Commissioner Paul Tilly, who has supported the suit throughout the process, countered that doing so would put the board at risk of being sued by its own lawyers. He and Luettich also argued that the money generated by the lawsuit would be needed to help fund the state’s Coastal Master Plan, a $50 billion, 50-year plan to restore the coast.
“Without funding, it’s just a piece of paper,” Tilly said. “Have you ever tried to stop the flow of water with a piece of paper?”
That sentiment was echoed by former Flood Protection Authority Commissioner John Barry, one of the architects of the lawsuit, and retired Lt. Gen. Russel Honoré, who leads an environmental coalition dubbed the Green Army.
“I think the people of Louisiana need some hope, need some hope that someone’s going to stand up and fight for our coast,” Honoré said.
The Flood Protection Authority’s suit has been at the center of a political battle since it was filed in 2013 and has repeatedly survived efforts to kill it. By contrast, the unrelated set of suits in Plaquemines, and a similar set in Jefferson Parish, have been relatively noncontroversial.
That could change. Plaquemines Parish Councilwoman Nicole Smith Williams has proposed putting the parish’s case on hold to allow herself and the other six members elected to the nine-member council last year to decide whether to proceed.
“This is just something we’ve inherited. That’s why I don’t feel we need to jump into any rash decisions either way,” Williams said.
Plaquemines and Jefferson parishes filed their own suits alleging coastal damage by the oil and gas industries months after the Flood Protection Authority. Those suits are narrower in scope, focusing on damage to specific pieces of property.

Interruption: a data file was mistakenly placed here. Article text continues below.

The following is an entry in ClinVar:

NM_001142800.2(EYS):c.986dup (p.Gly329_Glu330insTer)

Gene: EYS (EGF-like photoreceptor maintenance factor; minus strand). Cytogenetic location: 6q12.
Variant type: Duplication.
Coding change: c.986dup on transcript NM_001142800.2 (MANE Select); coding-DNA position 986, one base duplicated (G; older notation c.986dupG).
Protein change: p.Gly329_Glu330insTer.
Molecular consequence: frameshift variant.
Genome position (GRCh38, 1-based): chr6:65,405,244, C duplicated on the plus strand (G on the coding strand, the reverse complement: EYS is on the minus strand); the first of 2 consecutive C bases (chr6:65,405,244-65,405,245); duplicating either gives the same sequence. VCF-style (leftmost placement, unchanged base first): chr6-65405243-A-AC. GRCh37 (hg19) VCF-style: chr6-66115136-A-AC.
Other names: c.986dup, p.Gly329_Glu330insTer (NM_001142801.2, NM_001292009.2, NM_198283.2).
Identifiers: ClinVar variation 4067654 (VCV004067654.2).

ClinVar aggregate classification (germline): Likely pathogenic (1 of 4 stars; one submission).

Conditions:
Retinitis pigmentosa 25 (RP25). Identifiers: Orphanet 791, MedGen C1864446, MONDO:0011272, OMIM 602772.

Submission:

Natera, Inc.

The Flood Protection Authority’s suit, by contrast, claims damage across the entire southeast Louisiana coastline; its proponents have said specific actions by companies would be hashed out during a trial.
The judge’s dismissal of the authority’s lawsuit does not negate the parish cases and, in fact, could strengthen the argument that parish governments are the proper plaintiffs to sue for damage within their jurisdictions.
Williams said she wants to look at all the issues tied to the parish case, including its impact on economic development in a parish that has many oil and gas facilities.
Williams’ proposal would only put the suits on hold, not rescind them, though it could be the first step in withdrawing from the cases. It is expected to come up at a Parish Council meeting in coming weeks.
Plaquemines Parish Council Chairman Benny Rousselle, who also took office this year, said putting the litigation on hold might give officials a chance to reach a settlement with the companies accused of damaging the coast.
That damage is admitted even by those who oppose the suits, Rousselle said, and the ongoing litigation could prevent the oil and gas companies from coming to the table to negotiate.
“It’s a very tough decision,” he said. “I think everyone would admit that a settlement would be the ideal situation. That’s what I’d really like to push for.”
Follow Jeff Adelson on Twitter, @jadelson.